Hero Dad (or "Mogwai Fear Caesar")

There is a place where the Saudi highway leaves street lamps and garish city lights far behind. Where it streaks through the sand and the rocks, hurtling into the puny circle of your headlights and under your blurry tires, then dissolves into inky oblivion in the blackness you leave behind. Where the only light dribbles from the dashboard and the night is a veil, and you wear it like a widow.

It's alright. He moves in mysterious ways.
This is where Grace announces to everyone in the speeding car, "Let's play 'I Spy'!"

"Okay!" Savannah squeals. "Cool!" says Halen.

"I spy with my little eye..." Grace sings slowly, "... somethinnnnnnggggggg... black." Shannon and I glance at each other with arched eyebrows, glances that, for the intense darkness, you sense more than you see.

"The sky!" Savannah shouts.

"Dang," Grace sighs. "You got it."

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I've never been to this town that clings to the lip of mountain walls that plunge thousands of feet to narrow valleys below, but I'm driving the strange, winding streets in the dark looking for a Little Caesar's. My kids have been eating limp french fries and iffy chicken since yesterday morning, so when they saw a flyer covered with Arabic script that nonetheless showed the little Roman pizza-eating munchkin, they focused like little lasers on their sudden hankering for Pizza! Pizza!

And I secretly sort of want to be a hero dad. You know, the kind that will strike out into the night in a strange, lumpy town strewn over sharp hills and sudden troughs, with meandering, serpentine roads, searching for American pizza for his children who are stuck in a sketchy motel in a city full of people who don't dress or talk like them.

It's 8:30 when the kid at the front desk of the motel gives me directions to Little Caesar's. He points and draws loops in the air, incomprehensible Arabic words dripping from his mouth. I catch "right" and "left" a few times. He also says "U-turn" and, I think, "international conference." It could also have been "chaotic intersection." It's hard to be sure in the heat of the moment.

Saudi dudes.
The air is un-Saudi-like here at 6,000 feet, dry and cool. I roll down the car windows for the first time since arriving in the Kingdom a year ago. I weave through the traffic. I pop on some Mogwai. I realize I am quite possibly the first person to ever listen to Mogwai in this town, especially at a stoplight with the windows rolled down. This realization fills me with an irrational and overinflated sense of pioneer-ness.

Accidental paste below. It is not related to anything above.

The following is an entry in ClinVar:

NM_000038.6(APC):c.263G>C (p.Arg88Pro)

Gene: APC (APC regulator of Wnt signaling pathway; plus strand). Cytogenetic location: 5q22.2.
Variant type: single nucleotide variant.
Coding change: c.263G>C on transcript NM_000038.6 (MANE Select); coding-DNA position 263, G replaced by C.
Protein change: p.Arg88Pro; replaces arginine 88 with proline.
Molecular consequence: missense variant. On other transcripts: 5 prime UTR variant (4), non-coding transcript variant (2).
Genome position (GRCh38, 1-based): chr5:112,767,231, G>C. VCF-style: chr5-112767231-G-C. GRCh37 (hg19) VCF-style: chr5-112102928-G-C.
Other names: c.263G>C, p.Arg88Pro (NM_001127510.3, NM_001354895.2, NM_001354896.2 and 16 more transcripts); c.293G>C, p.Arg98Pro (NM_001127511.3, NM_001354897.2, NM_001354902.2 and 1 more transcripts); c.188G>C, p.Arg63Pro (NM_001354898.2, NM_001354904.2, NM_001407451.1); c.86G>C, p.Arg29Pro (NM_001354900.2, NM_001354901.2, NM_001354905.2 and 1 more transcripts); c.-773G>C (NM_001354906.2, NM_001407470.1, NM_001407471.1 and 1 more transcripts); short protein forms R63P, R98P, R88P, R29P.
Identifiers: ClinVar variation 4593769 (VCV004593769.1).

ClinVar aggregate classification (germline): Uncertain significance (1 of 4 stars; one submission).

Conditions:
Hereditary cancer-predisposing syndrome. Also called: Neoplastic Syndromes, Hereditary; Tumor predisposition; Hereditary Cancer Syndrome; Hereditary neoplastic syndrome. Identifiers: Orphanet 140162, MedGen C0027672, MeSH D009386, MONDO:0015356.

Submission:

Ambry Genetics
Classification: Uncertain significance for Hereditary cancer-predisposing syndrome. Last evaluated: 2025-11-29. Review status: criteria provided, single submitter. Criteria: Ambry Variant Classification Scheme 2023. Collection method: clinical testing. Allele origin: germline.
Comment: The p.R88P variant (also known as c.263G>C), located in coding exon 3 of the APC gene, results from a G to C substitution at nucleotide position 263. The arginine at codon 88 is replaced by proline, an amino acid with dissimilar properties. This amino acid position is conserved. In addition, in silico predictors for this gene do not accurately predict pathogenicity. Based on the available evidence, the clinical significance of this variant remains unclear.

I circle town a few times before I happen upon Little Caesar's, quite by accident. It's a busy weekend night and the lobby is full of thobes. I wait for my pizza for 45 minutes. The satellite signal on the lobby television is poor, so the news anchor keeps freezing and his face keeps pixelating. Bearded men carelessly cut in front of one another in line, angling for the counter. The South Asian cashier serves whomever is most in his face at any given time.

Two hours later I return back to the motel for a hero's welcome. Everyone is asleep. Except Savannah. So me and Savannah sit cross-legged on the hard tile floor, eating pizza and chugging the Pepsi straight from the bottle. We don't say much. She doesn't have to tell me how amazing I am -- I can tell how she feels about me by the way she tosses the crust in the pizza box and gives me a little grin before rolling over to go to sleep. It's the little things.

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Saudi chicks.
We're still two hours east of Jeddah atop the gnarled mountains that mark the eastern rim of the Great Rift Valley. It's noontime in Taif, a town high above the sweltering seaside plains, where men in suits and ties and thobes and shmaghs ended Lebanon's civil war in the early-1990s over tea and coffee. We stop for juice boxes and cookies in a gas station on the outskirts of town. Halen says he has to go to the bathroom.

So we amble through the candy wrapper-strewn parking lot toward a dirty little mosque in a grimy corner of the parking lot. I've lived in Saudi Arabia long enough now that I know that the muddy bathrooms are always near the mosques. The call to prayer crackles from its squat old minaret, slightly grating, as if the muezzin is leaning too close to the mike. We're a long way from the smooth, haunting prayer song recordings of the upscale neighborhoods of Jeddah, and I think for some reason of the contrast between the biblical Pharisee, well-dressed and prayerfully boasting of the size of his offerings, and the publican who stares at his shoes, smites his breast, and mumbles a plea for mercy. This is the kind of parking lot -- the kind of tumbledown house of worship -- where I can picture the publican with his hands in his pockets, kicking at the dust, hoping for salvation to come from somewhere more likely.

Halen and I cross a tiny alcove on the way to the bathroom and the door to the little mosque is wide open. The prayer call has long since ceased and I expect to see the room full of all the men who 10 minutes ago were milling about the parking lot, meandering the aisles of the mini market, all the men who scattered and disappeared at the first notes of the prayer call. But they're not here. There's only one man near the front of the room, prostrate, forehead buried in the faded and torn carpet.

He's alone in the empty mosque and he doesn't know anyone is watching. And I suppose it's these two facts that make me figure, as me and Halen quietly move away, that today this mosque is a pretty likely place to find some kind of salvation.